'Shock and anger' in north Norfolk over mental health trust failings

Mental health campaigners calling for an urgent boost in funding for services at a protest in Cromer earlier this year. 

Mental health campaigners calling for an urgent boost in funding for services at a protest in Cromer earlier this year. - Credit: Supplied by Martin Booth

A north Norfolk mental health campaigner said he was "shocked and angered" Norfolk and Suffolk's mental health trust has been rated the worst in the country.

Health watchdog the Care Quality Commission has given the Norfolk and Suffolk Foundation Trust (NSFT) an ‘inadequate’ rating, publishing a report which detailed over 100 unexpected deaths in two years.

Martin Booth, chairman of the Campaign for Mental Health Services in North Norfolk, said MPs should demand a major funding boost for mental health in our region and the development of a "urgent anti-suicide strategy".

Martin Booth, chairman of the Campaign for Mental Health Services in North Norfolk.

Martin Booth, chairman of the Campaign for Mental Health Services in North Norfolk. - Credit: Archant

Mr Booth said: "Responsibility for this crisis needs to be laid at the door of central government, which has refused to provide the resources needed to improve mental health ever since the major cuts programme - Radical Redesign - of 2013.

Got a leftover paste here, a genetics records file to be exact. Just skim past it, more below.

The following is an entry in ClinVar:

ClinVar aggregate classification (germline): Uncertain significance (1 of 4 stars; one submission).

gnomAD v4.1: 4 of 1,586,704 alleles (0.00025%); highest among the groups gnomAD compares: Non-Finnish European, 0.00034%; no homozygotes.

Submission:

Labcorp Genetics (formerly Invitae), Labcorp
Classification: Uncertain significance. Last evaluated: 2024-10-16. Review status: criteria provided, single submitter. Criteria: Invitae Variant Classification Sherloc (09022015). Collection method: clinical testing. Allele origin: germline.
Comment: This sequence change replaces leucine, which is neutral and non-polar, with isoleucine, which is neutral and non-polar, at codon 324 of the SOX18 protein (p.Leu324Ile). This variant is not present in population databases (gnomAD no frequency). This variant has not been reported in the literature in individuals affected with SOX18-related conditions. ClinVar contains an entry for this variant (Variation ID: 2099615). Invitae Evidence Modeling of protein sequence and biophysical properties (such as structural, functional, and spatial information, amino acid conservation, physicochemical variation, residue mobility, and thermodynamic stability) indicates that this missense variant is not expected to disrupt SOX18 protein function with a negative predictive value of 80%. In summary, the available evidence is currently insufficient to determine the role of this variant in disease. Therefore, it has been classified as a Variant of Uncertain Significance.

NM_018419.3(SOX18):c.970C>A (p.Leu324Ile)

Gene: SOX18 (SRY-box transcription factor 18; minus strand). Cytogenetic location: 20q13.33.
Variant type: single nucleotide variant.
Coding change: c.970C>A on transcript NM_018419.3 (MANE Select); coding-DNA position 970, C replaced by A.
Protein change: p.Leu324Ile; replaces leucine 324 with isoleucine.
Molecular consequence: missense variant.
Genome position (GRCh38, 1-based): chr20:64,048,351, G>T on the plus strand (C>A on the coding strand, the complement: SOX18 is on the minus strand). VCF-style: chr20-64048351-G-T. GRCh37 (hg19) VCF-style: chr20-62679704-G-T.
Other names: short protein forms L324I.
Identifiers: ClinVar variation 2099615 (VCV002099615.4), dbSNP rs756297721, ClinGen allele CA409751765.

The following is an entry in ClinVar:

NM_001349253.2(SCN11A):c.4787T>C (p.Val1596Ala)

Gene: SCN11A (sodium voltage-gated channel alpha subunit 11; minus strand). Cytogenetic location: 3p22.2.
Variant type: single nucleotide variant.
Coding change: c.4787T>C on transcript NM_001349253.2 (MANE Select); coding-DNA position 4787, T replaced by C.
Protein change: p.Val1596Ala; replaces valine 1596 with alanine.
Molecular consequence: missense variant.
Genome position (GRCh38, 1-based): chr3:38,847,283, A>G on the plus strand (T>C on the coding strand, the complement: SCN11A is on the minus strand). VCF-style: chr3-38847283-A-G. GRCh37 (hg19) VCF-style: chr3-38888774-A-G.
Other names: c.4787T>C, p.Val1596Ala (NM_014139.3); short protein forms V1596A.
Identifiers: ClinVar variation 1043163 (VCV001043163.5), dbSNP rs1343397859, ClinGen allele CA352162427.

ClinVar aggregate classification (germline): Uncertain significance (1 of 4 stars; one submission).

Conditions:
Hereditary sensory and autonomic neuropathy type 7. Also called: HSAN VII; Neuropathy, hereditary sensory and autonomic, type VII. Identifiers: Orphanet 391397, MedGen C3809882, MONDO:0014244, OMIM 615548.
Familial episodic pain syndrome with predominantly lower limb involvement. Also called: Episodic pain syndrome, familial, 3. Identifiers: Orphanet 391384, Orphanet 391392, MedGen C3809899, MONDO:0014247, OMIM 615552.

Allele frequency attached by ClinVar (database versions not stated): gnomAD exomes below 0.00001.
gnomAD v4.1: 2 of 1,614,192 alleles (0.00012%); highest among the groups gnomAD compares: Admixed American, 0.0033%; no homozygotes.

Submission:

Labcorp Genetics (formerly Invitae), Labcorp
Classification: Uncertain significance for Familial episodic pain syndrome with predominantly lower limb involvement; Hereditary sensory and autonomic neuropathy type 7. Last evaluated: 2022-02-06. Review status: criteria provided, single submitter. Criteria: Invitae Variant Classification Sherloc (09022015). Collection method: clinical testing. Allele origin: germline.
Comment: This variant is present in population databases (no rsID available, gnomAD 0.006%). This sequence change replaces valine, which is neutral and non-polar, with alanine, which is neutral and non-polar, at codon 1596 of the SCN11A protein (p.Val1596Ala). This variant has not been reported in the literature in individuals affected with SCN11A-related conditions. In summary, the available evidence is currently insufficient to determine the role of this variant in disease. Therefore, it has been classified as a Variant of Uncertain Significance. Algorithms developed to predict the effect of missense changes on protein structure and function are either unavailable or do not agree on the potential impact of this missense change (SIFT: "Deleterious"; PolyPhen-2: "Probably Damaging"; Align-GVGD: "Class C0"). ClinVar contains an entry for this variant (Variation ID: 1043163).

"Our campaign group has continually attempted to engage with NSFT management about the dire lack of mental health services in North Norfolk, yet despite numerous pledges and promises very little has actually been delivered."

Mr Booth said giving the trust's existing management team time to change independently would not help. But he also said changing its senior management was not the answer, given the trust has already had eight chief executives in the past decade. 

Mr Booth said health commissioners should take responsibility for working with the trust on recruitment and retention of staff.

He said: "Otherwise we will keep having the same conversations year in and year out, and people will continue to suffer and die."

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North Norfolk MP Duncan Baker said he did not back calls for a  disbanding or a restructure of the trust.

Mr Baker said: "I have my doubts about breaking up the organisation at this moment in time, when we have never had a long-term period of stability in leadership, and when the trust is facing an enormous amount of demand."

An NHS East of England spokesperson said: “The trust remains in the recovery support programme and will continue to receive intensive and targeted help. 

“We have seen evidence of improvement previously, and the support programme and action plan will continue to ensure further progress and concentrate on fixing issues for patients.”